SIPRNET too.  It isn't a partition free system.  This I do know for a fact :)  But that is about all I know about SIPRNET.  I don't have such an account, nor would I likely ever be trusted with one :)

    That's right. There are. (none / 0) (#71)
    by Romberry on Thu Dec 16, 2010 at 06:55:20 PM EST
    And that partition is why Bradley Manning did not have access to anything with the highest levels of security. Nothing that has been leaked was classified top secret or higher.

    I know this is kinda (none / 0) (#98)
    by efm on Tue Dec 21, 2010 at 03:33:08 PM EST
    an old post, but I'm bored today and was reading back.  But SIPRNET isn't really that big of a deal in the intel world.  Its basically a secret internet, used mainly for emailing classified information.  Whatever place that you saw that had sipr on that base must have had something else as well.  On the base I was in Sipr is in most battalion HQ buildings and up, I'd say most S2 offices have it, its locked up in some way. But doesn't really have to be guarded, other than by alarm.
      I wouldn't say there are mutliple levels of sipr just difference access rights that people have, the same as in any company, only people with payroll information has access to payroll data, just like they don't have access to R&D data, but its most likely all on the same network.
     But like anywhere, people are careless, and if he got the data in Iraq that makes even more since, since security goes out the window if it impedes completing a mission.
     Anyway, just trying to clear up things about SIPR.

    Sad (none / 0) (#69)
    by MKS on Thu Dec 16, 2010 at 06:23:42 PM EST
    Looks like he wanted attention and acceptance from his new group of friends....

    Maybe (none / 0) (#35)
    by sj on Thu Dec 16, 2010 at 11:21:45 AM EST
    Butif he truly gave up classified secrets -

    But if he didn't?  You seem awfully ready to convict him.

    I don't care how sympathetic/unsympathetic a figure he is.  Right now his treatment makes this nation an "unsympathetic figure".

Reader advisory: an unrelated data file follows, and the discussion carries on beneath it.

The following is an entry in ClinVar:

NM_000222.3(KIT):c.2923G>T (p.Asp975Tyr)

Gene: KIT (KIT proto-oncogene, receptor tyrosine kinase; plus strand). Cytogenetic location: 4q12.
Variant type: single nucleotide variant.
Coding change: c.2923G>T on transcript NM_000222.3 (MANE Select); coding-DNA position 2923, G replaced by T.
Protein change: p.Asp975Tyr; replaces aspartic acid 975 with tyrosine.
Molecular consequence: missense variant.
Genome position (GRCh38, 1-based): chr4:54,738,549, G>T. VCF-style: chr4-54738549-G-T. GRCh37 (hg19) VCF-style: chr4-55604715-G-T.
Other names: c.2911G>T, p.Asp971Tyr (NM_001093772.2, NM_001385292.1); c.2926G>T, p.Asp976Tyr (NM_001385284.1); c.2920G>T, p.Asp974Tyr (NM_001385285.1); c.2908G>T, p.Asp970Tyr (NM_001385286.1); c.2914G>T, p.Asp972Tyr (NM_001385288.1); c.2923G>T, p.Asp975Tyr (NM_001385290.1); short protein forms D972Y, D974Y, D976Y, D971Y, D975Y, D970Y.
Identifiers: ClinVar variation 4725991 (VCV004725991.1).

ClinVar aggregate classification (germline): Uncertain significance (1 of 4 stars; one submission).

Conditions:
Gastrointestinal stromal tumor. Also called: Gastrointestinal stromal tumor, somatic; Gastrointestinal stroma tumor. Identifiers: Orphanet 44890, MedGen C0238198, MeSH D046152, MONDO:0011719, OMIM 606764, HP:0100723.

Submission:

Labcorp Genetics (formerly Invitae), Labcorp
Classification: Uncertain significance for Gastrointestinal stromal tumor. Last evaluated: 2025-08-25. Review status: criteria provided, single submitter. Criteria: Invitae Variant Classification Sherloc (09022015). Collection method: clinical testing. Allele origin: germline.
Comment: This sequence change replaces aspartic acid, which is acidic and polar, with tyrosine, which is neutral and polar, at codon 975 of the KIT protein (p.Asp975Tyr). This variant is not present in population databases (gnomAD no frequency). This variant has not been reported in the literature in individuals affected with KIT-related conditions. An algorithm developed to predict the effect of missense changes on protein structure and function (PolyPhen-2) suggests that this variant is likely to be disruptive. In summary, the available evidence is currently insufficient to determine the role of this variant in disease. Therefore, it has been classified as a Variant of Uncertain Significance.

I'm just taking him (none / 0) (#39)
    by jbindc on Thu Dec 16, 2010 at 11:35:49 AM EST
    at his word - unless of course, you want to say his word means nothing.  That's an argument, I guess, but it wasn't done under interrogation, so that's what we have to go on.

    He will have an Article 32 hearing, and then, most likely, a court martial proceeding.

    Let's see what comes out then.


    You're right (none / 0) (#43)
    by sj on Thu Dec 16, 2010 at 11:47:09 AM EST
    He did, according to all reports, give up classified secrets.  In my own head I translated that to mean material that puts others at risk.  You didn't say that, it was my interpretation.

    But I stand by this.

    I don't care how sympathetic/unsympathetic a figure he is.  Right now his treatment makes this nation an "unsympathetic figure".

    And I can't believe you linked to that gossip column of an article above.  In fact I would like to believe that the NYTimes is above publishing it.  Sadly, and obviously, we know that isn't true.


    Maybe so (none / 0) (#66)
    by MKS on Thu Dec 16, 2010 at 05:27:35 PM EST
    But he is not going to re-offend....because he will be given access to no more classified info.

    He is harmless now.

    I believe that imprisonment should focus primarily on protecting society from future harm.


    In these wretched wars of Aggression (4.00 / 3) (#32)
    by Dadler on Thu Dec 16, 2010 at 10:52:13 AM EST
    And with everything else coming out via these leaks, Bradley Manning is a good guy, I will bank on it.  Our glorious leaders, clearly, are the bad guys/gals here, and they can all drop dead: From Obama and Hillary on down, every one of the useless and supposed Dems who go along with this totalitarian garbage that they KNOW is destroying this nation far more than one leaker.  Phuck them all, get them in the ground soon, I need graves to piss on.

    Not a good day here.

    Because we really need to know (2.00 / 1) (#33)
    by jbindc on Thu Dec 16, 2010 at 10:56:33 AM EST
    That Khaddafi has a blond mistress or a diplomat thinks an ambassador's wife is fat?

    The abuses perpetrated in our name - yes, we should know about.  But this other stuff is just gossip and actually hurts diplomacy.  For any bleeding heart liberal who values diplomacy over things like war - leaks of this kind are not good news.